|Did not wish to sign.|
Obviously City Hall is not in the least bit amused.
This is also something that flies entirely in the face of what the City Council is attempting to do. That being to raise the UUT to 10%, making Sierra Madre one of only a select few cities in California with double digit utility tax rates. Mayor John Capoccia, who began his political career in Sierra Madre as a UUT skeptic, somehow forget all about his campaign promises to oppose such unpleasantness once he got elected. John then went on to help boldly lead the charge for UUT increase ballot initiatives in both 2014 and, well, right around now.
But we've all grown used to these tales of Mayor Capoccia's utility tax flip-floppery. That is how it goes with politics and politicians, right? And many of us here do seem to have forgiven him. It's all part of being civil, I guess.
So yesterday Earl and his merry band of tax fighters were out canvassing over in Mayor Capoccia's neck of the woods, collecting signatures for that "No UUT" petition they've been working on with such a purposeful and selfless zeal.
We'll let Earl take the story from there.
"Saturday we were out walking the streets collecting NO UUT petition signatures. Sterling knocked on John Capoccia's door and, when the Mayor answered, asked him if he would care to sign. The reaction was not a good one. John said he thinks WE ARE, all of us, including your Tattler, a bunch of nuts. John was questioned on the head librarian's huge CalPERS pension, and John stated that if one gets one, then all future city employees are entitled to them. Evidently, John does not have any issues with the city being broke."
I have been called worse of course, and by much better folks. Some of the very best, actually. However, given the recent revelations about the size of Sierra Madre's massive and largely unreported employee pension obligations to CalPERS, which number in the many millions of dollars and could threaten this city's financial solvency in the not too distant future, his grumpiness did not seem very well informed.
You'd have hoped for a more refined and higher level of indignation. Then again, maybe he was upset because Earl and his petitioneering pals had just walked on his lawn. Or something.
You never really know.
So how is Earl's NO UUT petition effort going?
They do seem to be finding a fairly significant amount of people who are willing to sign. Since voter turnouts in Sierra Madre have dwindled to something between apathy and the population of the dark side of the moon, it doesn't take all of that many signatures to get an initiative on the ballot these days. Less than 300, actually.
Here are some numbers Earl has supplied The Tattler. These are as of December 10th.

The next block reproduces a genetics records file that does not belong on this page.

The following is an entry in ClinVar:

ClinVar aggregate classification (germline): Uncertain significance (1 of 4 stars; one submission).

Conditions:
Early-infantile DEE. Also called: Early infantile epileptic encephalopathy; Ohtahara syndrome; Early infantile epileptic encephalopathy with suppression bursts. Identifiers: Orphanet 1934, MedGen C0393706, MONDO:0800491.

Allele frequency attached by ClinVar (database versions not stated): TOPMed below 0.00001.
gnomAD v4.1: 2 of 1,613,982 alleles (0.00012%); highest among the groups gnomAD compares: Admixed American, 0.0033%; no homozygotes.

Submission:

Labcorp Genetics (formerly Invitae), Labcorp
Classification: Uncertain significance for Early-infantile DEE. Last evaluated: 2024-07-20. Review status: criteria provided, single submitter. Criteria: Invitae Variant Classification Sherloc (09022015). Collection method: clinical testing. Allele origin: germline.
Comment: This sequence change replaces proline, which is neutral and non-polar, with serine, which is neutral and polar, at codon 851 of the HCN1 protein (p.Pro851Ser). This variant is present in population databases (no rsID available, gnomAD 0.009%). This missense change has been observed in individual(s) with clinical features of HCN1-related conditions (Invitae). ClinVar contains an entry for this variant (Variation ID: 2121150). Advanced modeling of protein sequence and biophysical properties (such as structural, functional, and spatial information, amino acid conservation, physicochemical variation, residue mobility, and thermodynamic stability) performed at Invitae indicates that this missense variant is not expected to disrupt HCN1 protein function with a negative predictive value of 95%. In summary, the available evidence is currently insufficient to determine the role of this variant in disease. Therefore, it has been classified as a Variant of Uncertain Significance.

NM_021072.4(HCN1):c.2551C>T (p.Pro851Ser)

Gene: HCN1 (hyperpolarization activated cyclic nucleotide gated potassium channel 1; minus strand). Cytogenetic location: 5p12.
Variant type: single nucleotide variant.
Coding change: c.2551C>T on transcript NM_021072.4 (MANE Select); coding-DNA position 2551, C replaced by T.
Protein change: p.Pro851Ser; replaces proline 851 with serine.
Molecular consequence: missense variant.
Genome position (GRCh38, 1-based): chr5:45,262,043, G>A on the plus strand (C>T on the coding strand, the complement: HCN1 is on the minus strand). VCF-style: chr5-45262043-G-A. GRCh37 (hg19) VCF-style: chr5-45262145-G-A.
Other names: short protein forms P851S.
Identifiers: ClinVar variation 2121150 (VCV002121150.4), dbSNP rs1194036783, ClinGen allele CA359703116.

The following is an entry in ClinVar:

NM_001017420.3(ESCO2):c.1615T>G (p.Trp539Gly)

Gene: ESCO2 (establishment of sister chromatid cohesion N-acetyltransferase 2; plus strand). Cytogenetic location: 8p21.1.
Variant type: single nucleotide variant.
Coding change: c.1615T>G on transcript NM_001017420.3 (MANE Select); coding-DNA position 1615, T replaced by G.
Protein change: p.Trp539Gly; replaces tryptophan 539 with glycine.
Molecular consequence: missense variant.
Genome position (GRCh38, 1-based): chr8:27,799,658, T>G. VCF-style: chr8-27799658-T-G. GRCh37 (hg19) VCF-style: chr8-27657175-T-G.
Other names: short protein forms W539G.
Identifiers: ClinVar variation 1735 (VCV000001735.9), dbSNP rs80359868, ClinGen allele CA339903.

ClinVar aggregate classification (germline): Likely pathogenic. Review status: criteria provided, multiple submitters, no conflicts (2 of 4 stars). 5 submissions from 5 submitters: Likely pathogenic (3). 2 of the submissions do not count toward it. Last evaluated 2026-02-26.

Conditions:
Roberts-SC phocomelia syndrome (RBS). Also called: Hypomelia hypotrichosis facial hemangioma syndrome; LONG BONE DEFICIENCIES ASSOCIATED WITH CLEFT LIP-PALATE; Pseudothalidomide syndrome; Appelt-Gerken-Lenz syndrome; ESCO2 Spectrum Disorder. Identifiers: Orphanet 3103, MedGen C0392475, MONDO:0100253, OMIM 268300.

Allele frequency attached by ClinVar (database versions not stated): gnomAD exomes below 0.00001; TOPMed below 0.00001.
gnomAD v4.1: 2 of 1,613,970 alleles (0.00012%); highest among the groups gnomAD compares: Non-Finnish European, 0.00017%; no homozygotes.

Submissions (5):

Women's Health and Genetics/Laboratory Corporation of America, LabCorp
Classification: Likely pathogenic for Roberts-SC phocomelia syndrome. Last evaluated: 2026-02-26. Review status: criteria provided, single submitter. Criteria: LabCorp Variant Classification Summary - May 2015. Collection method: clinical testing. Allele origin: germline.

I don't see how they can miss. Of course, there are various City of Sierra Madre and Los Angeles County governmental entities that might attempt to squash Earl's earnest efforts no matter how many signatures he comes up with. Attempting to take away tax money that city and county officials believe belongs to them by right is never an easy thing to do. Yes, they will get upset about it.
These government agencies have done it before, too. As those who have been following this story are certainly aware, this isn't the first petition Earl has had to carry through the cold hard streets of The Foothill Village. Last time the concerned officials shot him down for being one mere signature short. This after they'd thrown out a bunch.
I guess we'll just have to wait and see what happens. But the thought of having a 10% UUT initiative on the ballot, and right next to one calling for the end of utility taxes altogether, is an intriguing one.
What if they tie? Do we then go to a 5% UUT?
Throw in the SMPD's "You Can't Fire Us!" ballot measure and things could get really interesting. Does anyone know how that petition effort is going? Anybody talking to the Buchanans these days?
Former Councilmember Don Watts on Sierra Madre's financial troubles
(Mod: Don wrote a great comment last night, and I thought I should highlight it here.)
It is obvious now as it was many years ago, that Sierra Madre as a "full" service city was not sustainable, regardless of the people's preference. We should have contracted out to the County for police services back then. (Something that would have been very unpopular at the time).
We would have had a County substation, and many of the local police would have been transitioned to the L.A. County Sheriffs. We would have had our legal liability greatly reduced, and retirement liability would have been manageable.
The notion of what a "full service city" is would have to change. The library could be a branch of the County Library system, with Sierra Madre volunteers and board ... zoning and planning services would be at the county offices.
It is a hard a pill to take, including for myself, but we need to reorganize and prioritize city services. Otherwise, we should consider bankruptcy court, where a judge will make those decisions for us.
Historically, many of these services were under County control, and that seemed to function fairly well. However, Sierra Madre's identity will stay unique, much like Altadena, we would still be able to retain much of the decision making power we have.
Good luck. I wish you all the best through the holiday season.